1: In reality, \$e^{-i \omega } = \cos x + i \sin x\$, so it's actually using both a cosine and a sine wave simultaneously (a rotating complex point) as the test function. This is how the Fourier transform gets phase information. That's also why the image above shows curly 3D spirals, since the Laplace transform also has a rotating complex point. But it's easier to just think of it as a single sine wave.

Image sources: https://www.dsprelated.com/freebooks/mdft/Comparing_Analog_Digital_Complex.html https://www.mathworks.com/help/symbolic/solve-differential-equations-using-laplace-transform.html

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  • \$\begingroup\$ Yours is the only answer to partially address the OP's question, but I don't think that the added sigma is relevant (it just makes the integral converge for a large class of signals). I believe it's the integration limit placed at 0 that makes the difference. All pregress history is enclosed in the initial conditions at 0 and these, as Swedgin pointed out, are automatically included when you solve the differential equations by means of the property of differentiation. L{f'} = s F - f(0). In fact IIRC one can also define a unilateral Fourier transform, but convergence will be troublesome. \$\endgroup\$ – Sredni Vashtar Oct 31 '19 at 22:46
  • \$\begingroup\$ Wow, thank you very much, I've not completely understood this, please bare with me. I'm not able get why integrating from 0 suddenly includes transients, and why Fourier transforms don't include transients. Can you please give an example, maybe a RC circuit with a 5V DC input. \$\endgroup\$ – Aravindh Vasu Nov 1 '19 at 2:17
  • \$\begingroup\$ When you transform a differential equation in y you need to transform y and its derivatives y', y'',... Now, what is the (bilateral) Fourier Transform of y'? Hint: math.stackexchange.com/questions/430858/… . And what is the (unilateral) Laplace Transform of y'? Hint: mathalino.com/reviewer/advance-engineering-mathematics/… . So, which one lets you put the initial value y(0) in it and why? The (unilateral) Laplace transform does, and the reason is that one of the extremes of integration is 0 and f doesn't need 2 B 0. \$\endgroup\$ – Sredni Vashtar Nov 1 '19 at 2:56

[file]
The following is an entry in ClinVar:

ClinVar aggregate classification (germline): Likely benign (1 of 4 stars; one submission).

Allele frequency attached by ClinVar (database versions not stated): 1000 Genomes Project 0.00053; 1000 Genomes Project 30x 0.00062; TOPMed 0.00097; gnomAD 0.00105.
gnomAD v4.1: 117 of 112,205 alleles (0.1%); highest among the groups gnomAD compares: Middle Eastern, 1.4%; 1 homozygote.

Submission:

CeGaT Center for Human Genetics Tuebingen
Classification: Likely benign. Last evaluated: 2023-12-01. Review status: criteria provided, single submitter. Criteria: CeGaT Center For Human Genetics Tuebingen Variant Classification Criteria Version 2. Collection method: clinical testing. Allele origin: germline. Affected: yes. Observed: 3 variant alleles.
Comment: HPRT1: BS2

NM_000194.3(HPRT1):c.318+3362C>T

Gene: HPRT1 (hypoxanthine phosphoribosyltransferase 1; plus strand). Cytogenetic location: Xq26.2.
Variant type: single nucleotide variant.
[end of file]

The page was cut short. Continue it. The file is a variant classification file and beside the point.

• \$\begingroup\$ (to be zero). So when you use Laplace you can specify the initial conditions directly when you turn y(t) in Y(S), or in case of a circuit, you can model the capacitor with an initial voltage as an impedance 1/sC with a voltage source to represent the initial state. Either way, you can put the initial condition in right from the start, and avoid determining constants in the expression of the general complete solution by specifying initial conditions at the end. \$\endgroup\$ – Sredni Vashtar Nov 1 '19 at 3:01
  • \$\begingroup\$ @AravindhVasu As I said at the beginning of my answer, my Laplace transform math is rusty now (much more intuitive than mathematically rigorous), so I won't venture to create my own example right now. There are many out there. I'll add a link to one in my answer. \$\endgroup\$ – remcycles Nov 1 '19 at 17:37
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When you take an integral transform you are projecting the function of interest to a different coordinate system that still retains all the properties of the original function. Think of how you can write a vector in both rectangular and polar coordinate system, while still being the same vector. This is what you are doing with integral transforms, but, instead of going to the two dimensional polar space, you are projecting into an infinite dimensional Hilbert space. So, rather than having \$x\$, \$y\$ etc., you have infinitely many basis of the form \$e^{j\omega}\$.

To understand what is happening, consider a simple vector projection. This is how you obtain the components of the same vector in a different coordinate system.

projection

source

To obtain the component of the vector \$\mathbf{a}\$ in the \$\mathbf{b}\$ direction you simply take the dot product

$$\mathbf{a} \cdot \mathbf{c}= \sum_i a_i c_i$$

with the unit vector \$\mathbf{c}\$, parallel to \$\mathbf{b}\$. If the vector \$\mathbf{c}\$ is complex, the dot product is with its complex conjugate. Hence

$$\mathbf{a} \cdot \mathbf{c}^* = \sum_i a_i c_i^*.$$

When you are projecting a function you have infinitely many components \$a(t)\$. With an integral transform, such as the Fourier transform, you have infinitely many basis \$e^{j\omega}\$. Each basis has a component \$e^{j\omega t}\$. Thus the sum over \$i\$ becomes the integral over \$t\$

$$\int_{-\infty}^\infty a(t) \left( e^{j\omega t} \right)^*\ \mathrm{d}t = \int_{-\infty}^\infty a(t) e^{-j\omega t} \ \mathrm{d}t.$$

So when you take an integral transform you are left with the same function but in a different coordinate system. Since it is the same function, it contains the transient response in both coordinate systems.